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A Moment of Light
Burnt canvas, cotton thread, glass 
and mild carbon steel on wood
205 x 203 x 30cm


Executed on a grand scale, Malallah’s seminal work ‘A Moment of Light’ is the last in her series of soft-sculptural wall-based works involving the burning and folding of canvas that dates back to 2009. Drawing on self-developed techniques used in two other important series from her oeuvre, Shroud (2010-2012) and Mysticism (2011-2012), the present work displays Malallah’s ‘Ruins Technique’ at its finest, combining intricate burnt and folded strips of canvas with teased cotton thread. Malallah has always worked with found objects - for a time out of necessity in the 1980’s, due to the sanctions on artistic materials in Iraq - and developed her Ruins Technique as a manner of ‘destroying’ her materials in order to create the elements needed for her art through the replication of the effects of violent actions, the act of which is central to the finished work.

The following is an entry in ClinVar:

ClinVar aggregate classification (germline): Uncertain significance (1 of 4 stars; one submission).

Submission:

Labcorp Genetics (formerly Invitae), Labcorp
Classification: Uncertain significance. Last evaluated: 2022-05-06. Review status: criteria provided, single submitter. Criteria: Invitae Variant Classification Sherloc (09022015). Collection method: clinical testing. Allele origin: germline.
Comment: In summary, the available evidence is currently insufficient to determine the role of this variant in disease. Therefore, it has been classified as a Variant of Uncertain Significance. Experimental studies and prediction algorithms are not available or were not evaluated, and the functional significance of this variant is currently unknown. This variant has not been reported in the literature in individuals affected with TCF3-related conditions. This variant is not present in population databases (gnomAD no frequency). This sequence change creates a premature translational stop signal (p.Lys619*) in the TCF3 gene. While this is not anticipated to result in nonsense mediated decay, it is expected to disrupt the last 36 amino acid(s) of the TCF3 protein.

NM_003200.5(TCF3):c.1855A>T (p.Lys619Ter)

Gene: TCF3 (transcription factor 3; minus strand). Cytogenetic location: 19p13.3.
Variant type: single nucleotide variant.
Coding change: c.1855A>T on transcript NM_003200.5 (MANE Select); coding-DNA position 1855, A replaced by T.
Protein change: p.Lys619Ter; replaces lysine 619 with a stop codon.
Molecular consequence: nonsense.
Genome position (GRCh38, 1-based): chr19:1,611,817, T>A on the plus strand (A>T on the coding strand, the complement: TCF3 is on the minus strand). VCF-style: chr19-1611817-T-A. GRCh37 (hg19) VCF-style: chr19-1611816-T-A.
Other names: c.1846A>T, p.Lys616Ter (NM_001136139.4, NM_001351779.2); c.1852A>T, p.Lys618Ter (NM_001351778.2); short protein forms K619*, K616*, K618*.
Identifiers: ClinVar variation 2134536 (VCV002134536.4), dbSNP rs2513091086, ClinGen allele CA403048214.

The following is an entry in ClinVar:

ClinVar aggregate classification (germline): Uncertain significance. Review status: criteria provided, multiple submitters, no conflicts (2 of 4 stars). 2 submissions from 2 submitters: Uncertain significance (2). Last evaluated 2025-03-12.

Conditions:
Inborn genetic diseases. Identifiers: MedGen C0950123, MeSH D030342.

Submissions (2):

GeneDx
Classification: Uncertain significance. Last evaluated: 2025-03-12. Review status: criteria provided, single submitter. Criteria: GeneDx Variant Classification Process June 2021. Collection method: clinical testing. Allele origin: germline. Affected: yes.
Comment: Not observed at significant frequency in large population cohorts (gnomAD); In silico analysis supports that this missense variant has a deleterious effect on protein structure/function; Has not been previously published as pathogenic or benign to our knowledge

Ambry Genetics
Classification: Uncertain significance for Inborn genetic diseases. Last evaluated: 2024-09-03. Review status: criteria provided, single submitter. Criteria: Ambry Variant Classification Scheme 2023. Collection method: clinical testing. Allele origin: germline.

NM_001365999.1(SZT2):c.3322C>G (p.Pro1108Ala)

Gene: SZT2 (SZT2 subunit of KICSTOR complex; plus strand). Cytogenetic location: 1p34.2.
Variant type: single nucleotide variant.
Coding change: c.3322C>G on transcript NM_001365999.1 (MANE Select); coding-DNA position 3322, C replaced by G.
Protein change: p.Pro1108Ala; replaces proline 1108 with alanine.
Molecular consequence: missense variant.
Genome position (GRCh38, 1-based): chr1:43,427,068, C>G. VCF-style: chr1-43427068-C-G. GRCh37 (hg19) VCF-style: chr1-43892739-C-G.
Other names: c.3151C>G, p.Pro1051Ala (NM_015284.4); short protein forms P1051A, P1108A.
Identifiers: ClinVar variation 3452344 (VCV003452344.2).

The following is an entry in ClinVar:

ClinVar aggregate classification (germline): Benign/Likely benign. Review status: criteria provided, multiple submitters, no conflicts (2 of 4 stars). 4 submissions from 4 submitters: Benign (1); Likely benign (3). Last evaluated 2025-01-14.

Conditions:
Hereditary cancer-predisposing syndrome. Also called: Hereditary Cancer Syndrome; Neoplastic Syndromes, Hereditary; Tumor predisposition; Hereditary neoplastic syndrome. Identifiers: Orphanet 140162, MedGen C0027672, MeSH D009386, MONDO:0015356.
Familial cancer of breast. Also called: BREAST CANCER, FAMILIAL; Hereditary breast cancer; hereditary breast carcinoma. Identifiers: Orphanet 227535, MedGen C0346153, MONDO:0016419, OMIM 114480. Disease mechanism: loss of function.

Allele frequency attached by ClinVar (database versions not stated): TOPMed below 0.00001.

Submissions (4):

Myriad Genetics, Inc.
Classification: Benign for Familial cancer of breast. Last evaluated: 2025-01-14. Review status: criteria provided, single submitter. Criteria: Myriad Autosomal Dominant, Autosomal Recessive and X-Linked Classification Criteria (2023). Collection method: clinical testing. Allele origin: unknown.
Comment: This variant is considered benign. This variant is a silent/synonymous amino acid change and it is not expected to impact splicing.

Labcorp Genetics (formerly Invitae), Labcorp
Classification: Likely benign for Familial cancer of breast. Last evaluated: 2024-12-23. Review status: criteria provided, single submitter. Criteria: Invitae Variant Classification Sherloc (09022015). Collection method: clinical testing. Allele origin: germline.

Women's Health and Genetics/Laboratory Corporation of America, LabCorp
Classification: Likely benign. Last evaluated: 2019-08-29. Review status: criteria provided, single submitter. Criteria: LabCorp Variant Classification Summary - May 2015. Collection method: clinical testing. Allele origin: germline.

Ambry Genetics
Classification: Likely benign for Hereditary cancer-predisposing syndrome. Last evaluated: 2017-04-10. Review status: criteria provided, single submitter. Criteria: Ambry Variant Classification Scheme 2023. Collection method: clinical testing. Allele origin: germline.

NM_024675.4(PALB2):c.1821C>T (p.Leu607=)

In the present work, the ash-filled canvas ‘pouches’ are open, allowing the viewer to see their contents. The colour of the material is derived from the artist’s burning process and is intended to convey a sense of rust. From the upper right of the work protrudes a glass prism, which, when viewed from a certain angle and under a certain light, reflects the colours of the spectrum. The nature of this ‘light’ is ephemeral, and no two viewers will experience the same thing. This is rooted in the exploration of a spiritual theme, something that the artist has regularly alluded to in her work – the universality of spirituality and its significance to a global audience. By placing a prism in this complex setting, she hints at the potentiality of light, or enlightenment, in an otherwise unpromising environment. Malallah plays on the fact that at first glance, this canvas landscape appears dark and barren, but when seen at the perfect moment of harmony between light and prism, emits a colourful glow that is entirely organic. This colour is not the trace of the artist’s hand, but rather the viewer’s thought.

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